The equation that singing contemporary worship songs = worship. You can sing without worshipping and worship without singing. I've tried to correct my terminology to avoid giving the impression that we're not worshiping until we're singing, to publicly affirm other ways of expressing worship, and styles that are different from mine, to encourage reality and honesty and to test practice against the principles of scripture whilst determining to always look for what is good.
What does 'worship lifestyle' mean to you?
In my view an excellent definition of worship lifestyle is found in Romans 12:1-2 (NIV): "Therefore, I urge you, brothers, in view of God's mercy, to offer your bodies as living sacrifices, holy and pleasing to God,which is your spiritual worship. Do not conform any longer to the pattern of this world, but be transformed by the renewing of your mind. Then you will be able to test and approve what God's will is, his good, pleasing and perfect will."
To which I would add these two quotations:
"Fundamentally, then, worship in the New Testament means believing the Gospel and responding with one's whole life and being to the person and work of God's Son, in the power of the Holy Spirit."(D. Peterson, "Engaging with God," Apollos, Intervarsity Press)... and... "Christian worship consists both in obedient service to God and in joyful praise of God ... authentic Christian worship takes place in a rhythm of adoration and action." (Miroslav Volf)
This is kind of the desert island question. What are the five essentials you could not do without in worship ministry?
Being a worshipper, being a servant, being real, being prayerful and knowing the bible.
How do you explain the powerful connection between music and worship expression?
Perhaps more than anything else, music reaches down into and expresses the deep places of mind and spirit, and I believe that is how God designed us as human beings.
Describe one of the most compelling, most powerful worship experiences you've had and tell how that affected you as a worshiper and as a leader since that time.
I was listening to our senior pastor teaching a theology of the Trinity, with his characteristic mix of scholarship and passion for knowing God. There was a moment when he was opening up an aspect of God's Triune nature, and it seemed as if the presence of God filled the room. It was a holy moment as if God turned up to say: ' Yes, this is who I am'. It strengthened my conviction that we need more of the revelation that flows from teaching the Word of God in our worship, and that our worship will rise in proportion to it.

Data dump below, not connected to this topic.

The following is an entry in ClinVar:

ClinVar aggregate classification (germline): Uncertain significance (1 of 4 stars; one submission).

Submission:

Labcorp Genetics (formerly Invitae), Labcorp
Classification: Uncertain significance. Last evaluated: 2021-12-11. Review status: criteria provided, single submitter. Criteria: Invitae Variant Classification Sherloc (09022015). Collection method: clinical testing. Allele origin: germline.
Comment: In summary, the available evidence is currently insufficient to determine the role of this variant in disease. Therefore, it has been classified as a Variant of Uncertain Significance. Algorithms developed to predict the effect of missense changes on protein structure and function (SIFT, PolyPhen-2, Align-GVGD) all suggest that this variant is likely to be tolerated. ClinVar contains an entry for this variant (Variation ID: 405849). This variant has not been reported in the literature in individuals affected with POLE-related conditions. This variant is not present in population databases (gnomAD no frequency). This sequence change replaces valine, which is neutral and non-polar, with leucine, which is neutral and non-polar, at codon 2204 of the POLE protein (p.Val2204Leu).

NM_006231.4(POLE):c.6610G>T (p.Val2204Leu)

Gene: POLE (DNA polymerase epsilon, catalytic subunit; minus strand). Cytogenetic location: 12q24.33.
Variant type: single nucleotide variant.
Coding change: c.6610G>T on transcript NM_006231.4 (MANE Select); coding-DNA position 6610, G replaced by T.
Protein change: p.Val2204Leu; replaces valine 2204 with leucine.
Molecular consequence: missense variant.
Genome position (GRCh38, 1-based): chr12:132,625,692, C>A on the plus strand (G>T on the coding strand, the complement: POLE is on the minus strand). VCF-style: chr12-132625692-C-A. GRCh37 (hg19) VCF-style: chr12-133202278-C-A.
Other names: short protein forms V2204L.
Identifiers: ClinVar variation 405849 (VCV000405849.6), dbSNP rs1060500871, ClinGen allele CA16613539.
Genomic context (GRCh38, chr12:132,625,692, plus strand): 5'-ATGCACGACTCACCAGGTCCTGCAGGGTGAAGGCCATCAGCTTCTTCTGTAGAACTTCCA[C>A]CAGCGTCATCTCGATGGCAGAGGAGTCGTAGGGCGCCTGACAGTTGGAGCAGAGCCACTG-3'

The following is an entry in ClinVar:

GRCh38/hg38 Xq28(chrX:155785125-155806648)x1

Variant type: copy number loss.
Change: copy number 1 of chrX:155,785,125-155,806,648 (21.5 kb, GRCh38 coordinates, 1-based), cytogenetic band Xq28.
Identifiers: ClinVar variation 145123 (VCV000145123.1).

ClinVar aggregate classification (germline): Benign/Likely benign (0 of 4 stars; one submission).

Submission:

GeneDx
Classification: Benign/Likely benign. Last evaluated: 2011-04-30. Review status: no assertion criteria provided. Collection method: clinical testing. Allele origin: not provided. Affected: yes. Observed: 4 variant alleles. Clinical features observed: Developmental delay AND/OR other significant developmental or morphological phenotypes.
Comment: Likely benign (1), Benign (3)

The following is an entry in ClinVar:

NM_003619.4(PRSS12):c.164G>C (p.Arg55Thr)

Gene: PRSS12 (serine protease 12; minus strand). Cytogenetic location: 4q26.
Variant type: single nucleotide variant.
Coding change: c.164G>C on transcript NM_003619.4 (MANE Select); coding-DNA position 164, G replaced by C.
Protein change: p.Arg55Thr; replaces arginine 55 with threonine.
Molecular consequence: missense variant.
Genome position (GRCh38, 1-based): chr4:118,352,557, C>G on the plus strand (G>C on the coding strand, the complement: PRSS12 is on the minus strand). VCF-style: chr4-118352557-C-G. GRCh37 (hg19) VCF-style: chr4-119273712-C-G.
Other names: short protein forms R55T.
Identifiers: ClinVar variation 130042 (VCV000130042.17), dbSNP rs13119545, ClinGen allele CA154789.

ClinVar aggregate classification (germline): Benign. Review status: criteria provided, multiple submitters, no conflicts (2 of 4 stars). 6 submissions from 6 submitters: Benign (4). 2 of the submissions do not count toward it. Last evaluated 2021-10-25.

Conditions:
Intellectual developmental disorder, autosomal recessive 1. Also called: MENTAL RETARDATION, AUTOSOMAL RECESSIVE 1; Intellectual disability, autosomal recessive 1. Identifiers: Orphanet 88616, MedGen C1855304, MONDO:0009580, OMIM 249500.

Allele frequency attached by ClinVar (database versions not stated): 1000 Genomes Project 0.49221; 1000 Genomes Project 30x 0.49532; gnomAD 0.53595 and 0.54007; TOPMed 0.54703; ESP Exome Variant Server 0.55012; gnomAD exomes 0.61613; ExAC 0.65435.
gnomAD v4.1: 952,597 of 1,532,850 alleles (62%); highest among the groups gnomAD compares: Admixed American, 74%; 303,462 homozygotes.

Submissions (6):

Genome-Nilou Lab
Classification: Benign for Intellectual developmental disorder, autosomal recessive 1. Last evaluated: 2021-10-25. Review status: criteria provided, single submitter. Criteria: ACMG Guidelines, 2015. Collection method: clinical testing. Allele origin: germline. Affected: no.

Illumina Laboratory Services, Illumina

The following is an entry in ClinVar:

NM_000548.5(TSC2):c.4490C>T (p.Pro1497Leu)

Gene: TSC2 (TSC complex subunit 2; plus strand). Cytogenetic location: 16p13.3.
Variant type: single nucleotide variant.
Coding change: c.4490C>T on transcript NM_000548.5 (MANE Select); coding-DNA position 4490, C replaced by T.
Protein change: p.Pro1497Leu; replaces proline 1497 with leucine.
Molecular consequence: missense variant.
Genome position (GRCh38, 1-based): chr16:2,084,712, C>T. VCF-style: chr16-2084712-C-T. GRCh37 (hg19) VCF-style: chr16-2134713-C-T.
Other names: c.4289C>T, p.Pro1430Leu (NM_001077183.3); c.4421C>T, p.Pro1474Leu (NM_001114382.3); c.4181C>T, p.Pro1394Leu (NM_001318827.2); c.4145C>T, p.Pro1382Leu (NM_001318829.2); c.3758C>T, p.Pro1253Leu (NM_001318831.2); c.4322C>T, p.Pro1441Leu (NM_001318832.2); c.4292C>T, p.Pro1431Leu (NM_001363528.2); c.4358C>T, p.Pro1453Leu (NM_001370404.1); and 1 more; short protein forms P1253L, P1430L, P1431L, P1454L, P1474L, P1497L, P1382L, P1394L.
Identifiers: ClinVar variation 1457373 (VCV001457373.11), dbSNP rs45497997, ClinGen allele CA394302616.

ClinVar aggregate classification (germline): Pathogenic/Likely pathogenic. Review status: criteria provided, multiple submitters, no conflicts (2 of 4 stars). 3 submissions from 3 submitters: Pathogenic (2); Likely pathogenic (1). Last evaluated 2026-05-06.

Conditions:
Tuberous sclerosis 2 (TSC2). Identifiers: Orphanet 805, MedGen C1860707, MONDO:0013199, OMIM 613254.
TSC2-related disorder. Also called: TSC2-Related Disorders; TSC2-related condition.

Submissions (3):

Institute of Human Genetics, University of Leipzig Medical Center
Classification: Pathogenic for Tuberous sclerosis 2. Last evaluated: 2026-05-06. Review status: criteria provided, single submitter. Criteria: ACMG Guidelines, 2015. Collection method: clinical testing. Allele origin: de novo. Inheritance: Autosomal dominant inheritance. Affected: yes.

What compels you to write new songs for worship?
It's what I do best and seems to be the way in which God has used me most. New songs are a sign of life as they arise when God is at work in people's lives. Also the command to sing a new song appears many times in scripture. I try to hold before me a vision of the church singing a new song which releases their hearts to God and inculcates an aspect of truth, perhaps even capturing the essence of a new season of the Holy Spirit's emphasis. It is a discipline of hard work as well as a delight. And much of my songwriting, in particular when I am attempting to write lyrics that are poetic, singable and theologically satisfying, all at the same time, can be likened to mining for gems. A jeweler once told me that for every carat of diamond that ends up on a piece of jewelry, around 25 tons of rock has to be dug out and processed. It sure feels like it sometimes!
What makes a song or any act for that matter worshipful?
The right motive: when it comes sincerely and genuinely from the heart of a true worshipper.
The right relationship. Jesus taught the Samaritan woman at Jacob's well that the Father is seeking true worshippers not just true worship. True worship is the overflow of our hearts as we discover and pursue relationship with God the Father.
The right means. Worship that is offered through Christ, by the Holy Spirit.